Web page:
…. It is akin to, and sometimes coincides with, those situations in which the below average, or the above average, withdraw or won't join, causing some potential market or institution to unravel. Because people vary and because averages matter, there may be no sustainable critical mass; and the unraveling behavior, or initial failure to get the activity going at all, has much the appearance of a critical mass that is almost but not quite achieved (Schelling 1978: 159.5-7).
Q217. Sociologists and anthropologists gripe endlessly about rational actor models, failing, over and over again, to understand that they are MODELS, not descriptions. Explicate and comment on this passage to show that you understand what the value of a model like prisoner's dilemma is for social theory.
The Cooperation Theory that is presented…is based upon an investigation of individuals who pursue their own self-interest without the aid of a central authority to force them to cooperate with each other. The reason for assuming self-interest is that it allows an examination of the difficult case in which cooperation is not completely based upon a concern for others or upon the welfare of the group as a whole. It must, however, be stressed that this assumption is actually much less restrictive than it appears. … So the assumption of self interest is really just an assumption that concern for others does not completely solve the problem of when to cooperate with them and when not to (Axelrod 1984: 177.2).
Q218. Explicate and comment:
The result was another victory for TIT FOR TAT! The analysis of the data from these tournaments reveals four properties which tend to make a decision rule successful: avoidance of unnecessary conflict by cooperating as long as the other player does, provocability in the face of an uncalled for defection by the other, forgiveness after responding to a provocation, and clarity of behavior so that the other player can adapt to your pattern of action.
These results from the tournaments demonstrate that under suitable conditions, cooperation can indeed emerge in a world of egoists without central authority (Axelrod 1984: 184.5).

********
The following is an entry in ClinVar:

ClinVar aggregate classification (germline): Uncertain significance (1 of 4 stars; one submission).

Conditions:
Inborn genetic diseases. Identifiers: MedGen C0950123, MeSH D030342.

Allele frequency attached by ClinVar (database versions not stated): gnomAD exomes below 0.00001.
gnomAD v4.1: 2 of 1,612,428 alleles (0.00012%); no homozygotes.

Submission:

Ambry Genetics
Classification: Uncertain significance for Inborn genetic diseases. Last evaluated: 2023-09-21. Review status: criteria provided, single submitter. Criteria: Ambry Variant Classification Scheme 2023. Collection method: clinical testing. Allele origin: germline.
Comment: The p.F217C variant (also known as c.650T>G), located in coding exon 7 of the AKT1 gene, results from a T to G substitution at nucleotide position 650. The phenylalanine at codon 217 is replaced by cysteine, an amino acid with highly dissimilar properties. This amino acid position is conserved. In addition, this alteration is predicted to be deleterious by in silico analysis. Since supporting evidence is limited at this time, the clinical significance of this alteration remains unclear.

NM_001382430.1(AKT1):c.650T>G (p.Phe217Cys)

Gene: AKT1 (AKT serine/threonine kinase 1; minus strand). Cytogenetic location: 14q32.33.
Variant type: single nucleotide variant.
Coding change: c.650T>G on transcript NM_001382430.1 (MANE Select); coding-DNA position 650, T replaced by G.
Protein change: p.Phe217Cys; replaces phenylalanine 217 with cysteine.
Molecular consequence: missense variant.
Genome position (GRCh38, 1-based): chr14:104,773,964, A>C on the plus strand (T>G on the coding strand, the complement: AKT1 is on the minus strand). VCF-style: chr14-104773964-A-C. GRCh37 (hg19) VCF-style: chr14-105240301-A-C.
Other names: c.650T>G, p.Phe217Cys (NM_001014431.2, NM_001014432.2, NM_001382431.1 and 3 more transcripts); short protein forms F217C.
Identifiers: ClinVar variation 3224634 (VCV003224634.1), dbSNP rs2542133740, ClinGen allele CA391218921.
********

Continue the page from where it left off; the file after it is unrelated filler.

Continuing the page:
Q234. Hayek is sometimes taken to be saying that the modern world throws up problems that are too complex to be handled by planning and policy making. Some things can be handled that way, but big and complex things cannot. What are the differences between the two types of order and the limitations and possibilities Hayek suggests each has and how does he get from there to social order?
Q235. Schelling’s piece, “Micromotives, Macrobehaviors,” is included because it demonstrates some specific conditions under which market interactions may lead to coordination but not cooperation. What are his two examples and what are the conditions that can affect whether market interactions lead to cooperation? Explain the role they play, perhaps using our class chairs and offices simulation as a point of reference, in limiting the optimism of Smith and Hayek for markets as a source of social order.
Q236. In a prisoner’s dilemma game, the rational thing for both players is to defect. This makes mutual defection an equilibrium, though it is not a preferred one (the collective would be better off with another outcome). In other words, in a single game of prisoner’s dilemma, cooperation is “impossible.” But cooperation does happen in the world.
Demonstrate your understanding of Axelrod's ideas by describing the mechanism and conditions under which this can happen without assuming anything “social” about the agents.
Explain how this works and how it adds to or modifies Smith’s and Hayek’s story about how markets can be a source of social order.
Q411. What is Axelerod's fundamental question in "The Evolution of Cooperation"? It has four parts.
Q412. Explain the basic idea of the prisoner's dilemma.
Q419. What does Hayek mean by "teleological shorthand"?
The use of “purposive" in this sense as a sort of ‘teleological shorthand’, as it has been called by biologists, is unobjectionable so long as we do not imply an awareness of purpose on the part of the elements, but mean merely that the elements have acquired regularities of conduct conducive to the maintenance of the order — presumably because those who did act in certain ways had within the resulting order a better chance of survival than those who did not." (143.9)
Q422. What do we mean saying that Axelrod is trying to discover the conditions in which cooperation can emerge?